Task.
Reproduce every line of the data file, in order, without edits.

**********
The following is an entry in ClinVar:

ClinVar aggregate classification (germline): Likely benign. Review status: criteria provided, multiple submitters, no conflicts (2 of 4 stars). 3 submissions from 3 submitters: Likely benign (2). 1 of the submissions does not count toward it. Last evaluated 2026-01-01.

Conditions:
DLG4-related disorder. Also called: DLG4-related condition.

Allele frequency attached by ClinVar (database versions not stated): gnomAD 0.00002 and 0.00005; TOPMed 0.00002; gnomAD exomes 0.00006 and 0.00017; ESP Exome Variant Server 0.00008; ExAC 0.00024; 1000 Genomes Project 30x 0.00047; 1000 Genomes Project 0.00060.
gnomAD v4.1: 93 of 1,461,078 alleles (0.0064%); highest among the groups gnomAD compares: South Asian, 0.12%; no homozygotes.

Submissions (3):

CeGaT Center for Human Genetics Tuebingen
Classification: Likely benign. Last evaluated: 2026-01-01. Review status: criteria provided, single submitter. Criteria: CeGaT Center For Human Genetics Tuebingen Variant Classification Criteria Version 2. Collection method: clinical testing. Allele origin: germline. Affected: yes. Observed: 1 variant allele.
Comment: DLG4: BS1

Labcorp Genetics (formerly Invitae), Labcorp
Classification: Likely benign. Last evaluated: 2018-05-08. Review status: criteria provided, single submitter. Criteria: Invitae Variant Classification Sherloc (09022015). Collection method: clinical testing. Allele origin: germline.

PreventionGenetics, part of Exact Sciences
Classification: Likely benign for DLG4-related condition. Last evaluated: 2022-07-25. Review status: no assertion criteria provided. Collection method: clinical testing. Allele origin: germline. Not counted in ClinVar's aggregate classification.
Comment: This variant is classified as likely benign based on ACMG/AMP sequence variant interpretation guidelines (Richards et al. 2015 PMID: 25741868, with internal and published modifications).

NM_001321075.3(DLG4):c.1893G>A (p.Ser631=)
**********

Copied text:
The following is an entry in ClinVar:

ClinVar aggregate classification (germline): Likely benign. Review status: criteria provided, multiple submitters, no conflicts (2 of 4 stars). 3 submissions from 3 submitters: Likely benign (2). 1 of the submissions does not count toward it. Last evaluated 2026-01-01.

Conditions:
DLG4-related disorder. Also called: DLG4-related condition.

Allele frequency attached by ClinVar (database versions not stated): gnomAD 0.00002 and 0.00005; TOPMed 0.00002; gnomAD exomes 0.00006 and 0.00017; ESP Exome Variant Server 0.00008; ExAC 0.00024; 1000 Genomes Project 30x 0.00047; 1000 Genomes Project 0.00060.
gnomAD v4.1: 93 of 1,461,078 alleles (0.0064%); highest among the groups gnomAD compares: South Asian, 0.12%; no homozygotes.

Submissions (3):

CeGaT Center for Human Genetics Tuebingen
Classification: Likely benign. Last evaluated: 2026-01-01. Review status: criteria provided, single submitter. Criteria: CeGaT Center For Human Genetics Tuebingen Variant Classification Criteria Version 2. Collection method: clinical testing. Allele origin: germline. Affected: yes. Observed: 1 variant allele.
Comment: DLG4: BS1

Labcorp Genetics (formerly Invitae), Labcorp
Classification: Likely benign. Last evaluated: 2018-05-08. Review status: criteria provided, single submitter. Criteria: Invitae Variant Classification Sherloc (09022015). Collection method: clinical testing. Allele origin: germline.

PreventionGenetics, part of Exact Sciences
Classification: Likely benign for DLG4-related condition. Last evaluated: 2022-07-25. Review status: no assertion criteria provided. Collection method: clinical testing. Allele origin: germline. Not counted in ClinVar's aggregate classification.
Comment: This variant is classified as likely benign based on ACMG/AMP sequence variant interpretation guidelines (Richards et al. 2015 PMID: 25741868, with internal and published modifications).

NM_001321075.3(DLG4):c.1893G>A (p.Ser631=)